Cringely was right about BufferBloat. I give him full credit for that one - I've not seen anyone else describing this networking problem. Once again I miss BYTE; they would have caught this long ago. (Old guy thing - I'm fascinated by good stuff that goes away without replacement.)
That's not what bugs me though. My video streaming is good enough. I'm a lot more concerned about my upload speeds. I'm getting about 0.1 mbps (real data) over CenturyLink DSL (formerly qwest) with a 1 GB cutoff , even though my download speeds are about 10mbps (networking traffic, not real bits). Yes, my current upload speeds are less than 5% of download speeds. CenturyLink has boosted its download speeds to be more Comcast competitive, at the hidden cost of upload speed.
No, I'm not running a Torrent. I've got too much to lose to be pirating movies, besides, it's wrong . I'm just trying to share 1.5 GB of our summer vacation photos .
So what's the problem? I can just switch ISPs right? I'll just Google those sites that compare upload speeds. I remember using them only five ... ok ... ten years ago.
Not so fast. I can't find those handy comparison sites any more. The American ISP industry has consolidated so much there's not much point in doing comparisons. Locally my only alternative option is Comcast, and while it's probably better that CenturyLink it's not much better.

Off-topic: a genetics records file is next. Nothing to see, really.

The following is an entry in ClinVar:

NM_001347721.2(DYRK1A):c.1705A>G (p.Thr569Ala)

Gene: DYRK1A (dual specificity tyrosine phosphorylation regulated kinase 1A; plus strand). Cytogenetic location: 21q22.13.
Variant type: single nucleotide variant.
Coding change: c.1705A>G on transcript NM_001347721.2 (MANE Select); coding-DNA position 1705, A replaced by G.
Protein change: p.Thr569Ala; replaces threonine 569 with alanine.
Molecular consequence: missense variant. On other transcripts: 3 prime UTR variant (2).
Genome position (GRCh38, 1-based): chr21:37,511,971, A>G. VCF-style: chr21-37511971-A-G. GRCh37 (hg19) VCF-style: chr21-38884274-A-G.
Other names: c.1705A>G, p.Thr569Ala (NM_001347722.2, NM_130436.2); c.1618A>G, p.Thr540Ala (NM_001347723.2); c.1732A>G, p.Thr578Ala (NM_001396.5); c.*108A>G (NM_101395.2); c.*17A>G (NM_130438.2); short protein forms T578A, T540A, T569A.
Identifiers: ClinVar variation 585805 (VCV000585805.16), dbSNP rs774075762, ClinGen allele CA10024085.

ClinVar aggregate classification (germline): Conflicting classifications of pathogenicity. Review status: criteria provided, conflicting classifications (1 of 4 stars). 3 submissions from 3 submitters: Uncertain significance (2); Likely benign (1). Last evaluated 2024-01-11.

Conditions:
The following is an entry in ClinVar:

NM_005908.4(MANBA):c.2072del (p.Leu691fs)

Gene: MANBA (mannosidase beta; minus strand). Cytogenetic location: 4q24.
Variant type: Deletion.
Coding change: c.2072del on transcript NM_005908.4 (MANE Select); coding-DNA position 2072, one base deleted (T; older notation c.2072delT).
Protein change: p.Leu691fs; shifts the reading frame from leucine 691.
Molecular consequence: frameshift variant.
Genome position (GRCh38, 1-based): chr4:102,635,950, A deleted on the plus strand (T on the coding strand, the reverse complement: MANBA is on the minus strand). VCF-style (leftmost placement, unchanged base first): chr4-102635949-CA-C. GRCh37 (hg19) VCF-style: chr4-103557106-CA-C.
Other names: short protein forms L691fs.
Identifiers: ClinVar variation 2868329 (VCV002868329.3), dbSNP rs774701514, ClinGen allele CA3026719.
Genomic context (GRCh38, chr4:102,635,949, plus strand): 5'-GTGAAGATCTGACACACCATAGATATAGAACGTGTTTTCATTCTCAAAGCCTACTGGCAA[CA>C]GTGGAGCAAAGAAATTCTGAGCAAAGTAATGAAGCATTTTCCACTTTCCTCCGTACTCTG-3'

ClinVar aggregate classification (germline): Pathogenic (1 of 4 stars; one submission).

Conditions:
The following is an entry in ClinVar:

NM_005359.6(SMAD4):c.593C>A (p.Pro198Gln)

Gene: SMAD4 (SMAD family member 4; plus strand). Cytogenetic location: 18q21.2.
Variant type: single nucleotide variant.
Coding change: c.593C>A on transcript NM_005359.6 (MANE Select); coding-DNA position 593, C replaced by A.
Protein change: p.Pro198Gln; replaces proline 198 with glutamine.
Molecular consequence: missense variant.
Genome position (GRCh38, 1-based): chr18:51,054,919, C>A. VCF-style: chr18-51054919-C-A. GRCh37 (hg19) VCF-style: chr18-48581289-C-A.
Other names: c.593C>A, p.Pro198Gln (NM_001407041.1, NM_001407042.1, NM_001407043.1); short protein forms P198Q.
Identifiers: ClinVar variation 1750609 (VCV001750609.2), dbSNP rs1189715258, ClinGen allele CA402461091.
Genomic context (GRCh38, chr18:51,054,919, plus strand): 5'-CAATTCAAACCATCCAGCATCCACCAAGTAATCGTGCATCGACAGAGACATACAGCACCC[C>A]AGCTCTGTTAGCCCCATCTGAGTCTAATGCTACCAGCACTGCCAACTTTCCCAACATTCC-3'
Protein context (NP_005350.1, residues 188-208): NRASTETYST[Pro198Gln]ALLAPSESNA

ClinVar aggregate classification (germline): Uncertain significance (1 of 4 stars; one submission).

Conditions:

Cue the ominous music, because there are logical reasons for uploading to suffer in today's market. Most customers don't care about it, or don't realize that speeds are asymmetric so are baffled by mpbs marketing. On the other hand, Torrents are enemy #1 for most ISPs. Photo sharing and online backup services may simply be collateral damage of anti-BitTorrent wars.
I can live without sharing full sized images; almost nobody I share with wants a 6MB JPEG. I can also go without online backup -- I don't trust online backup anyway.
Even so, it's a bummer. Monopoly sucks.
 Sort of wrong. Given the legislative conduct of the IP industry there's a definite Robin Hood angle to stealing movies.
 Big JPEGs. A downside of today's monster DSLs, combined with some unfortunate side-effects of processing JPGs in Aperture.
 Throttling? Automated nightly modem reboots?
Update 1/7/12: I did hear back from CenturyLink. Basically, 300 kbps (100 kbpbs real throughput) is as good as it gets. If I want a different balance of upload and download then I need a "business" line. Sadly, this makes sense. I'm more like a business customer than a consumer customer.